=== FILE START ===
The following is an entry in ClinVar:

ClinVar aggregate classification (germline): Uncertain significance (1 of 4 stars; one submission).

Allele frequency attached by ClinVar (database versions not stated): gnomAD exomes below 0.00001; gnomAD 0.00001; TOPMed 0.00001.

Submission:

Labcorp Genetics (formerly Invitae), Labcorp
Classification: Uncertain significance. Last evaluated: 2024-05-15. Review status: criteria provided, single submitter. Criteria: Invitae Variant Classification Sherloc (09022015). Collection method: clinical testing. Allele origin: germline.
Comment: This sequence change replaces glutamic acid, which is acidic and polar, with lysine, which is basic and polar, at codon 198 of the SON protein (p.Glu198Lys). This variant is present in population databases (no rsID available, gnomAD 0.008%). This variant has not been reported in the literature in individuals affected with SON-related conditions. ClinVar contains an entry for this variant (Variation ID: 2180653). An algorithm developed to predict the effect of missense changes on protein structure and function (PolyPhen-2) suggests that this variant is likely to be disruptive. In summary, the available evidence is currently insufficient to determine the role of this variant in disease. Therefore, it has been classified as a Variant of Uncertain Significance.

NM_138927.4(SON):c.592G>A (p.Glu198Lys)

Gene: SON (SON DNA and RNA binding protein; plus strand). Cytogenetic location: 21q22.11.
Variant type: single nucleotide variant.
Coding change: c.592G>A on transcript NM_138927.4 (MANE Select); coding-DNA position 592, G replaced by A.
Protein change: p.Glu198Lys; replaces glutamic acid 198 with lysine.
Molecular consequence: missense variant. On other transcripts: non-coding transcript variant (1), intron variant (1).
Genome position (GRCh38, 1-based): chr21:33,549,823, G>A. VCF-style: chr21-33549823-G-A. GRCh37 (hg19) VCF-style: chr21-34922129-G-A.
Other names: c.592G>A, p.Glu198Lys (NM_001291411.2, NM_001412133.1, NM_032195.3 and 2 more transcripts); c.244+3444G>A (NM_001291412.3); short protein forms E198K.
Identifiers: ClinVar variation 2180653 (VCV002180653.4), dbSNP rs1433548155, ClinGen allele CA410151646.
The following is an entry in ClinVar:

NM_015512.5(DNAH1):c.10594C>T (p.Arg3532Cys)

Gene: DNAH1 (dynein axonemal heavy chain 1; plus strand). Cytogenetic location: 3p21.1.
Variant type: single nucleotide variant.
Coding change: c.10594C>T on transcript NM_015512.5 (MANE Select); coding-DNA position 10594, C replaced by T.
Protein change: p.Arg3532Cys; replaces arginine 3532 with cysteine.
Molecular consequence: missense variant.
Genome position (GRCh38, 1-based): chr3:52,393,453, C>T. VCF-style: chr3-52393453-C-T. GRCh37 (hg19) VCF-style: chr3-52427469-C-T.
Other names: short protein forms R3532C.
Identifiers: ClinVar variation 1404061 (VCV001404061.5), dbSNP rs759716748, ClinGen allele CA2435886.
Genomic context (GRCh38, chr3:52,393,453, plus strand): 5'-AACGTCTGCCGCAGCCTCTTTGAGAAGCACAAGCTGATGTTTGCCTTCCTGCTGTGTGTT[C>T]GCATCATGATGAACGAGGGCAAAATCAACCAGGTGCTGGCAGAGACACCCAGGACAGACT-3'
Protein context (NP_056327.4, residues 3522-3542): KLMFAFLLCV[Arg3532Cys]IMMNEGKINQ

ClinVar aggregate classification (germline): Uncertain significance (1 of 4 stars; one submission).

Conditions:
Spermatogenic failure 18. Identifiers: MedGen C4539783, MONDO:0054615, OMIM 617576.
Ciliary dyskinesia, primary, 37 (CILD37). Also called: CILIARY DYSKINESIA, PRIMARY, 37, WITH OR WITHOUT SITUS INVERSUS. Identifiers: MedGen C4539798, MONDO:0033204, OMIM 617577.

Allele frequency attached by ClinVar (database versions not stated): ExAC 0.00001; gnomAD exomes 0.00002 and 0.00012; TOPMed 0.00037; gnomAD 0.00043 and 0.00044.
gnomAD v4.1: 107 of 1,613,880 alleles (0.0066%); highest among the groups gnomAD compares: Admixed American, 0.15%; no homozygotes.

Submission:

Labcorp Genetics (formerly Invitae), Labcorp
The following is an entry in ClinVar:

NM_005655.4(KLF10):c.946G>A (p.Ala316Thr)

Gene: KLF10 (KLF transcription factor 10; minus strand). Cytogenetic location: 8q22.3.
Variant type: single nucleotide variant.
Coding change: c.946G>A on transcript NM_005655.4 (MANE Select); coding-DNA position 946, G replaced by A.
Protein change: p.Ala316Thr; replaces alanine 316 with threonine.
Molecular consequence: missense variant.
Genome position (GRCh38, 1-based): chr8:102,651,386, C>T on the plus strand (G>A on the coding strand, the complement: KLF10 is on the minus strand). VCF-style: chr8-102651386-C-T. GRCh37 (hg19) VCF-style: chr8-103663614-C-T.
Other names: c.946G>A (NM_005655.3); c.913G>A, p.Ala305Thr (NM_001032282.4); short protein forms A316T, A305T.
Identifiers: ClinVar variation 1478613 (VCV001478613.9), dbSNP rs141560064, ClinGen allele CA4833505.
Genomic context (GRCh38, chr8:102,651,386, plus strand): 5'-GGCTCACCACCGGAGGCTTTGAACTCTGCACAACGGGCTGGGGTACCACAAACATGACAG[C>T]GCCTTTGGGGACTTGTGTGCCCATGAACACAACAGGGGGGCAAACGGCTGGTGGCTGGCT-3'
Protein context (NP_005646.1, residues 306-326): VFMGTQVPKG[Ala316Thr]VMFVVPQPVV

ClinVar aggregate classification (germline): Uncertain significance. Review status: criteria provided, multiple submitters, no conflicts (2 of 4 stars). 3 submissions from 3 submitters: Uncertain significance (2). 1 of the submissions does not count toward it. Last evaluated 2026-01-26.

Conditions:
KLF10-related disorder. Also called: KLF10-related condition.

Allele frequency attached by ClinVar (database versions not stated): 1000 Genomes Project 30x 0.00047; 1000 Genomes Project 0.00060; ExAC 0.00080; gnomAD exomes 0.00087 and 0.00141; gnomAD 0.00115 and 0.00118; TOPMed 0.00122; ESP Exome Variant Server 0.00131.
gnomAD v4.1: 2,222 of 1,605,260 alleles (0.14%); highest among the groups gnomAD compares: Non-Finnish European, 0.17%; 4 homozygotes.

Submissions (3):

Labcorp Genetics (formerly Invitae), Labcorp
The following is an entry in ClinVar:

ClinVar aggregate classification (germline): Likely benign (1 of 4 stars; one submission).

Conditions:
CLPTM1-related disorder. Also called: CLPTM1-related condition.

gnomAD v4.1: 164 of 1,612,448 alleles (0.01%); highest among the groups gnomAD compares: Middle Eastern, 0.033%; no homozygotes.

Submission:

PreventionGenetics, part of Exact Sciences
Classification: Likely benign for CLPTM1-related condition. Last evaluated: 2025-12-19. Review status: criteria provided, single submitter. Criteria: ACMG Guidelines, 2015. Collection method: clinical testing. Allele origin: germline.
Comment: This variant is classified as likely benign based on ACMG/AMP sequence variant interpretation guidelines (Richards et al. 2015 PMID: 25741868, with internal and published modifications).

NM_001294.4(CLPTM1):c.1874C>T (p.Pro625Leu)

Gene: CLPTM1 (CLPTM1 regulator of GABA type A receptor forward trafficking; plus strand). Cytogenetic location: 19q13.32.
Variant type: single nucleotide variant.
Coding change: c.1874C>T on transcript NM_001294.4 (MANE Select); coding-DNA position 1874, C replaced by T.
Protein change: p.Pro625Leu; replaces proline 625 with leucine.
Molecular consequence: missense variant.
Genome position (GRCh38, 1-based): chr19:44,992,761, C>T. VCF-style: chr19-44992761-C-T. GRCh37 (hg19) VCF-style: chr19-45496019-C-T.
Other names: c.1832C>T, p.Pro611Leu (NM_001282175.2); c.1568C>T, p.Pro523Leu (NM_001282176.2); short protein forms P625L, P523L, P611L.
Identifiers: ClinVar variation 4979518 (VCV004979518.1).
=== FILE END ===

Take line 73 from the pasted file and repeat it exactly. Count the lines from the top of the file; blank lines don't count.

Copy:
Identifiers: ClinVar variation 4979518 (VCV004979518.1).